At first glance, it looks like a classic CVD coating consisting of titanium carbonitride (TiCN) and aluminium oxide (Al2O3). CVD stands for chemical vapour deposition. The crucial difference to the classic coating also used by other suppliers is the special structure and alignment of the TiCN layer. For a CVD coating, it is normally only the aluminium oxide layer that is highly textured. For the Walter Tiger·tec® Gold turning coatings, this is also true for the titanium carbonitride layer. This means the both the crystallites of the aluminium oxide and the titanium carbonitride layer are aligned crystallographically. This very pronounced, pillar-like structure significantly increases the homogeneity and therefore the stability of the entire coating. In practice, this results in a significant reduction in flank face wear and wear caused by craters forming. In order to make the new Tiger·tec® Gold turning indexable inserts even more crack-resistant and tough, Walter has also designed the TiCN structure with several layers. Under a scanning electron microscope, it becomes evident that the last third of the layer features three small transitions between layers. These make the entire layer more elastic and improve the residual stress characteristics. The result is a damping effect when the cutting edge meets the material. This has proven particularly beneficial in cases where the tool needs to enter the component repeatedly, for example for face machining gearwheels or for machining forged wheel hubs. Walter has filed a patent for the completely new, innovative TiCN layer structure.
Three stages for the perfect surface
The new three-stage post-treatment process for the coated indexable inserts is what lets customers utilise the full potential of the new CVD coating. There are three different stages for the new Tiger·tec® Gold inserts: First, the insert contact surfaces are ground. This improves the positive-locking seat, making it more secure and reducing the vibrations that develop during turning or are transferred to the insert. In the second treatment step, the insert is blasted at high pressure. This ensures that the coating and the edge zones of the carbide substrate build up a residual stress, which further improves the crack resistance and toughness. The last step is the abrasive wet-blasting of the rake face and cutting edge. This further improves the residual stress characteristics and removes the TiN, which negatively impacts the friction characteristics mainly for cast iron machining. As a result, the flank face of the indexable inserts retains its golden colour. That not only looks good. The gold colour of the unworn surfaces also provides an easily visible contrast to the dark, already worn cutting edges, especially in machine areas with poor visibility. The risk of reusing an already used cutting edge or not utilising all cutting edges is significantly reduced as a result.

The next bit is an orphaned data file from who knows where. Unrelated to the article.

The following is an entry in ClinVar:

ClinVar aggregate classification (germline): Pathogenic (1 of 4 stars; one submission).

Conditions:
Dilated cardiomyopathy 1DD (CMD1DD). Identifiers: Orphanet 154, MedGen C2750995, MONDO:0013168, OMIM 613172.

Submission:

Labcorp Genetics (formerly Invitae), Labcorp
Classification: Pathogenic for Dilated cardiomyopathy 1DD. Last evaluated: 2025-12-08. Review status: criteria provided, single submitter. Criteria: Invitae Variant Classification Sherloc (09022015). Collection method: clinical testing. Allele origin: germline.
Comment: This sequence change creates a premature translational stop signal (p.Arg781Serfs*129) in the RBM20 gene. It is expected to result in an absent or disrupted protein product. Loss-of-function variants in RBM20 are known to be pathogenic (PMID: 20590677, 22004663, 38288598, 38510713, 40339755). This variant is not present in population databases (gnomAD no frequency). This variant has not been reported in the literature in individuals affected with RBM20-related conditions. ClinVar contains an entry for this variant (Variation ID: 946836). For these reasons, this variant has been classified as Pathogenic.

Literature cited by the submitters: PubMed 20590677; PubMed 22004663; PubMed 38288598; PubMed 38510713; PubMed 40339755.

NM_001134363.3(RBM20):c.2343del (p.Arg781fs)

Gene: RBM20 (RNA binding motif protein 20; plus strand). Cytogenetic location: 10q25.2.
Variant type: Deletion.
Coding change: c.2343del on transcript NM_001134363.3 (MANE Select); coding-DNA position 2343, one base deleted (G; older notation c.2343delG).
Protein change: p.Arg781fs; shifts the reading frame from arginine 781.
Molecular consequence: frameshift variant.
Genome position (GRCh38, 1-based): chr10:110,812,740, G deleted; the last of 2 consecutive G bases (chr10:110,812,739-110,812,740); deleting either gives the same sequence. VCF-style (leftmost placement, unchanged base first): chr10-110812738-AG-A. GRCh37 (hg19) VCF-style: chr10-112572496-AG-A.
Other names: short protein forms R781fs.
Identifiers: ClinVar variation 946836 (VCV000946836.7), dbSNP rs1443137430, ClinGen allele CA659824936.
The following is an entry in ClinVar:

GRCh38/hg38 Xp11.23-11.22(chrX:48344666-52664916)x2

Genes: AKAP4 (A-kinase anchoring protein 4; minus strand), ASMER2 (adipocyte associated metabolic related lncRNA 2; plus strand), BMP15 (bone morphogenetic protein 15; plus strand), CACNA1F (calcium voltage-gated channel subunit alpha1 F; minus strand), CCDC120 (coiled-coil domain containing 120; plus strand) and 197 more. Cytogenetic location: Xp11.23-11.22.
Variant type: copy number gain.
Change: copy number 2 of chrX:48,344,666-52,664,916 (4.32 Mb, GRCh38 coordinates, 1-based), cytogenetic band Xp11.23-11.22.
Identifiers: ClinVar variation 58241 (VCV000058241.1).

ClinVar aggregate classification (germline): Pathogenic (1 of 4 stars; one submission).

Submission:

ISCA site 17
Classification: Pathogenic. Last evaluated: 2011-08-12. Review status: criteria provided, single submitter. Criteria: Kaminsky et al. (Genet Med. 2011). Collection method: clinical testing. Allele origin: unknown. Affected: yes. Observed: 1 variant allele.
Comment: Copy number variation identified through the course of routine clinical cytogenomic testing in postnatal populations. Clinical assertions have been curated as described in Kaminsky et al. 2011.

Walter launched three Tiger·tec® Gold indexable insert grades in November 2021: The WPP10G, WPP20G and WPP30G mainly cover typical steel turning applications in automotive series production, such as machining drive shafts, wheels or flanges. The inserts can be used in both wet and dry machining. The WPP30G grade is particularly suitable for interrupted cuts. In addition, the grades can also be used for machining ductile graphite iron (GGG), grey cast iron (GG) and for roughing ferritic/martensitic stainless steel. There will be 21 different geometries available, including special geometries for optimal chip breaking in long-chipping, low-carbon steel (MP3) or geometries developed specially for interrupted cuts (RP7).